An SNP MP has said Nicola Sturgeon cannot delay a second Scottish independence vote, despite the UK winning a second extension to the Brexit process.
Angus MacNeil said while Theresa May had persuaded European Union leaders to give the UK more time to agree on its departure process, the SNP must not follow suit.
The long-serving MP tweeted: “The #Brexit can has been kicked down the road again … ..we cannot follow suit by kicking the #indyref2 can behind it.”
His comment came as a former candidate for the party’s depute leadership urged Ms Sturgeon to stage a second independence referendum in September – five years on from the first vote.
Chris McEleny, also a member of the party’s ruling national executive, said it was time for independence supporters to “press with everything we have” for a second ballot.
With the UK now having until October 31 to complete the Brexit process he said that a “referendum on Scottish independence before October will allow the 200k EU nationals who live here to vote in it and allow Scotland to choose its own future with Europe”.
The Scottish First Minister has repeatedly pledged to set out her position on a possible second independence referendum when there is more “clarity” on Brexit.
While she said she was “relieved” the UK would not be “crashing out” of the EU on Friday without a deal, she said the Prime Minister must use this additional time to stage a second European referendum.
Ms Sturgeon called for Government talks with Labour, which are taking place in a bid to break the Brexit deadlock, to be opened up to other parties and the devolved governments in Scotland and Wales.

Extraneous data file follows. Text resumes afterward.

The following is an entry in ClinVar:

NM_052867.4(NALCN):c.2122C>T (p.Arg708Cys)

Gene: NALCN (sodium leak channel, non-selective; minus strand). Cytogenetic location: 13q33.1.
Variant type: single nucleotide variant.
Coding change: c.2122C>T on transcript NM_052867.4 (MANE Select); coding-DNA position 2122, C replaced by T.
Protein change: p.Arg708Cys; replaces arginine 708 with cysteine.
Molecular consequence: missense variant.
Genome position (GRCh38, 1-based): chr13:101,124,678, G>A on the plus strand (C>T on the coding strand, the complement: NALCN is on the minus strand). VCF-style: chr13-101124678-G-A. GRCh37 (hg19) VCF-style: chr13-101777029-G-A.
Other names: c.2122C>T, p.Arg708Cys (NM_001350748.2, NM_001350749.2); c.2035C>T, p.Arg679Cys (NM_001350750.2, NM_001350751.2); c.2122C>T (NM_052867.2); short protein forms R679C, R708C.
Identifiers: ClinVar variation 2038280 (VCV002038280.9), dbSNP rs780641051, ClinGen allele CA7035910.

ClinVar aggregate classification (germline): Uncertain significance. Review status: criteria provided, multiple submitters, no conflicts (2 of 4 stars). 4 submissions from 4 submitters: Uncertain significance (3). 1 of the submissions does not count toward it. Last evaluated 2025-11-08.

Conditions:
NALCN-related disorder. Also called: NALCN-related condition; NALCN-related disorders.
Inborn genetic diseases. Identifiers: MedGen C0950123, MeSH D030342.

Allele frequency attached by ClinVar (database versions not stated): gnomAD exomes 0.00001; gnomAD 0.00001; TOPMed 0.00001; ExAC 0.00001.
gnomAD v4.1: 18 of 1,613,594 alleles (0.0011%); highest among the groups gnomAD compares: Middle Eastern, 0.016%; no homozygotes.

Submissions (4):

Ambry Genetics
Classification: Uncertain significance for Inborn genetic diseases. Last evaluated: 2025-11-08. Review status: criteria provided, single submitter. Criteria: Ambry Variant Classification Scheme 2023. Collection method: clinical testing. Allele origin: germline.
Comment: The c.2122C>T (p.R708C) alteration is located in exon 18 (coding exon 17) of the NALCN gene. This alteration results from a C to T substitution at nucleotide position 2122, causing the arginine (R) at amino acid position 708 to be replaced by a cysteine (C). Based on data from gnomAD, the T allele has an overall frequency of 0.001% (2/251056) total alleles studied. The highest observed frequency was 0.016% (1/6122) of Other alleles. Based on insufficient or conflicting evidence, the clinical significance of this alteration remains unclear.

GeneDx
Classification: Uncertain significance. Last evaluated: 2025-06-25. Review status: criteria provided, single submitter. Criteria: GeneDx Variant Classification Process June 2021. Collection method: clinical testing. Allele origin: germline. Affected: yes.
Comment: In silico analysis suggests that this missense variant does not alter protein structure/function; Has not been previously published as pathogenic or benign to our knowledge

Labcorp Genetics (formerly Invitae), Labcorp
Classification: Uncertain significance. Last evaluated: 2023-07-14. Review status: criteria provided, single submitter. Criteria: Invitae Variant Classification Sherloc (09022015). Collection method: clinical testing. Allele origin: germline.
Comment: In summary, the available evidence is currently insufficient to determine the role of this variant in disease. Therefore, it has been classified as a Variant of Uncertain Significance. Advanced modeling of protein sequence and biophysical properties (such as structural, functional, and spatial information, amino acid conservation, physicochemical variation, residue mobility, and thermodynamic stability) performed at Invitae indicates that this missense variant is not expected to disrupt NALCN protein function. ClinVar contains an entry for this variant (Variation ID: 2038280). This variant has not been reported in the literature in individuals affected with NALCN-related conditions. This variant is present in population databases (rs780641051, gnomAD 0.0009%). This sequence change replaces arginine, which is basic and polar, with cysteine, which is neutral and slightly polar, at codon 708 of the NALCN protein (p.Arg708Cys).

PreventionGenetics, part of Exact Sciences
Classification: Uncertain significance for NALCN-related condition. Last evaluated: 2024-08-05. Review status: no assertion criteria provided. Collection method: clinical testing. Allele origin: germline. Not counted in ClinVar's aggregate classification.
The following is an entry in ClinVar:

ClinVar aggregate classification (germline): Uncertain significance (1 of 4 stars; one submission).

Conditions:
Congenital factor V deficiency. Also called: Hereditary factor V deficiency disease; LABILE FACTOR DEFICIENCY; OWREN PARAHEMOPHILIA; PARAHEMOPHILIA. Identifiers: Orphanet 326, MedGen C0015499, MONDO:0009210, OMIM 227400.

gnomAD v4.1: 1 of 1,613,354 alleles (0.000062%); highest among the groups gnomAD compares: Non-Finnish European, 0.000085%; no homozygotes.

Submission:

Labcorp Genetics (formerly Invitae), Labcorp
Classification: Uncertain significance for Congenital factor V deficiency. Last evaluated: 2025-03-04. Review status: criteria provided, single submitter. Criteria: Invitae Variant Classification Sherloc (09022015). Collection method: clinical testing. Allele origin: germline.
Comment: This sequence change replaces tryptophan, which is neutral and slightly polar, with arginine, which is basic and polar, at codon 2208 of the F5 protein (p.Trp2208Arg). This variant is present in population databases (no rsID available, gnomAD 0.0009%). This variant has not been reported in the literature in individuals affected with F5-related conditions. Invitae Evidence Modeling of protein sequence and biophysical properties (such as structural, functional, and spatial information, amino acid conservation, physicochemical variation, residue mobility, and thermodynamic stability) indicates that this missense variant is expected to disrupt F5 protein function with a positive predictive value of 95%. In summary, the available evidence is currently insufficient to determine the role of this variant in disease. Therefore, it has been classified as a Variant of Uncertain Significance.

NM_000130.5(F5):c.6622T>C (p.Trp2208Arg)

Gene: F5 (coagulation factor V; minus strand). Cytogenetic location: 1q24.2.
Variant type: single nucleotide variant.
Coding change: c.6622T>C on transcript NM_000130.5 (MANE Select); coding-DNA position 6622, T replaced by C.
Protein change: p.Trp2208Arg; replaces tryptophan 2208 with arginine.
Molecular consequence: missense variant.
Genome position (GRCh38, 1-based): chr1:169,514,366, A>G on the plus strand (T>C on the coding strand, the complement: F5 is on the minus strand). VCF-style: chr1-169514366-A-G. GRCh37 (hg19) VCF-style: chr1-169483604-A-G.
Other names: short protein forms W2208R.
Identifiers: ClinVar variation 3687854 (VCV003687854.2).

She said that Scotland remaining inside the European single market, allowing the country to benefit from free movement of people, was the minimum the PM would need to offer for her talks to be successful.
In a letter to Mrs May the SNP leader said: “We now have the gift of more time from the EU, and that must be used constructively to re-set the UK Government approach.
“Your ongoing talks with the leader of the Opposition should now broaden to include other parties, the devolved administrations, business and civic society, and open up the range of options on the table in an effort to reach a genuine consensus.
“If such talks are to stand any chance of success you must be prepared to recognise in particular that it is essential for Scotland, at the very least, to stay inside the Single Market and continue to benefit from freedom of movement.”
Ms Sturgeon added: “Further, and more fundamentally, the Scottish Government considers that any deal agreed by the UK Parliament should be put to another referendum, with the alternative proposition on the ballot paper being to remain in the EU.
“The extension to 31 October provides enough time to do this, and it is essential that no time is lost in making the necessary preparations.”
However Mr McEleny, the SNP leader on Inverclyde Council, argued: “People in Scotland should be given the opportunity to voice their preference on the future they want for Scotland.
“Before the UK leaves the EU, it is now time to press with everything we have to give people the opportunity to decide if they want Scotland’s future relationship with the EU decided for them or if they want to take that decision into their own hands by deciding that Scotland should become an independent country.
“An independence referendum in September of this year would give us that opportunity.”
Pamela Nash, chief executive of the pro-UK campaign group Scotland in Union, urged the First Minister to rule out holding another independence vote.
Ms Nash, a former Labour MP, said: “The SNP is deeply split over its plans to scrap the pound, and now there are fresh splits emerging over Nicola Sturgeon’s indyref2 strategy.
“It is deeply irresponsible and reckless to advocate a divisive second independence referendum as early as this autumn.
“With the Brexit deadline extended and further uncertainty for our economy, the very last thing we need is even more constitutional uncertainty.
“It’s time for Nicola Sturgeon to listen to the majority of people in Scotland and drop the threat of an unwanted second independence referendum.”